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Sweden’s central bank has cut its key interest rate from 0% to a record low of -0.1%.

It also launched a programme of quantitative easing, buying government bonds worth 10 billion kronor ($1.2bn) to inject cash into the economy.

The central bank, or Riksbank, said that there was a risk that inflation would not rise fast enough.

Prices have risen in only one of the last 12 months. The annual inflation rate in January stood at -0.3%.

The Swedish krona fell to its lowest level since 2010 after the announcement.

Riksbank chief Stefan Ingves said the bank was prepared to cut rates further: “Should this not be enough, we want to be very clear that we are ready to do more.

“If more is needed, we are ready to make monetary policy even more expansionary.”

The bank said it expected the global economic recovery to continue, but at a “slow rate”.

However, Sweden’s economy is expected to have grown more than 2% last year.

via BBC

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Alfonso Esparza

Alfonso Esparza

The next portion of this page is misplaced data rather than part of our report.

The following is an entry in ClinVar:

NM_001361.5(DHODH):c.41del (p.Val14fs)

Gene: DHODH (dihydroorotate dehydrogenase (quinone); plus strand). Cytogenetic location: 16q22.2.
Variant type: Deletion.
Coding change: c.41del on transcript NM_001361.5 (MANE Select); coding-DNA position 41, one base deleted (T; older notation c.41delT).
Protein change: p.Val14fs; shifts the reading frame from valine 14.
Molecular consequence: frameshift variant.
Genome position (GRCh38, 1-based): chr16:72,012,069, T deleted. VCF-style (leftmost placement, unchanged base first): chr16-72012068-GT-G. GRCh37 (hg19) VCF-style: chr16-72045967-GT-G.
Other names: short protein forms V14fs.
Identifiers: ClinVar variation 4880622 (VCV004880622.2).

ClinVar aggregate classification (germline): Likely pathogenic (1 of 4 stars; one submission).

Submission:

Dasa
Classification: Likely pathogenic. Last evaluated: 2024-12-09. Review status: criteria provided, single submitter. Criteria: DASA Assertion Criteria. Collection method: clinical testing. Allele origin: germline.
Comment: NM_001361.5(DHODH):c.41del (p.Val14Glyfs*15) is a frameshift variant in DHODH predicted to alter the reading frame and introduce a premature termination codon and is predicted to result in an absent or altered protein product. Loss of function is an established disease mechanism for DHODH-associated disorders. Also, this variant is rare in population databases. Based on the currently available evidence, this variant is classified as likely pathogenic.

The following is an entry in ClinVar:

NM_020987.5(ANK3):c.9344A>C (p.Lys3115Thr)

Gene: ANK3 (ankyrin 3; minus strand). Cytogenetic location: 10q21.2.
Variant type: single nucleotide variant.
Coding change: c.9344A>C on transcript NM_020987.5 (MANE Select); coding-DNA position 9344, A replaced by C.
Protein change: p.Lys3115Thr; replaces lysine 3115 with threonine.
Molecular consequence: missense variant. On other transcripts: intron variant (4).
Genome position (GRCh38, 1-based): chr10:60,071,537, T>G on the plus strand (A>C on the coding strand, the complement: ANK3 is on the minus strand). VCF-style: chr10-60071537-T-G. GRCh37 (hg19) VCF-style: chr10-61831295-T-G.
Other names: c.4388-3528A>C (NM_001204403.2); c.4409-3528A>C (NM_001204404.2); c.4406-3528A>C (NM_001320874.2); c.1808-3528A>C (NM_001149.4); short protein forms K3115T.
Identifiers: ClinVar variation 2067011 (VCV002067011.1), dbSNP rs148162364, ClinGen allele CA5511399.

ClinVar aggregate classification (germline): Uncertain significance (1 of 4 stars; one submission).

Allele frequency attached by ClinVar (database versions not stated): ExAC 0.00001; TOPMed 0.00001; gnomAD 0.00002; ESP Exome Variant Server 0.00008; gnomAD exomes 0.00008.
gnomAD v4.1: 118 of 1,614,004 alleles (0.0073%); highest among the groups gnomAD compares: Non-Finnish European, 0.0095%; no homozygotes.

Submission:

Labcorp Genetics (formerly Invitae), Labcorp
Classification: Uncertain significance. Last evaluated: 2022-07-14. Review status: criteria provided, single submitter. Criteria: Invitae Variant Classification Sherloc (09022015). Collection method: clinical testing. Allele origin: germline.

Senior Currency Analyst at Market Pulse
Alfonso Esparza specializes in macro forex strategies for North American and major currency pairs. Upon joining OANDA in 2007, Alfonso Esparza established the MarketPulseFX blog and he has since written extensively about central banks and global economic and political trends. Alfonso has also worked as a professional currency trader focused on North America and emerging markets. He has been published by The MarketWatch, Reuters, the Wall Street Journal and The Globe and Mail, and he also appears regularly as a guest commentator on networks including Bloomberg and BNN. He holds a finance degree from the Monterrey Institute of Technology and Higher Education (ITESM) and an MBA with a specialization on financial engineering and marketing from the University of Toronto.
Alfonso Esparza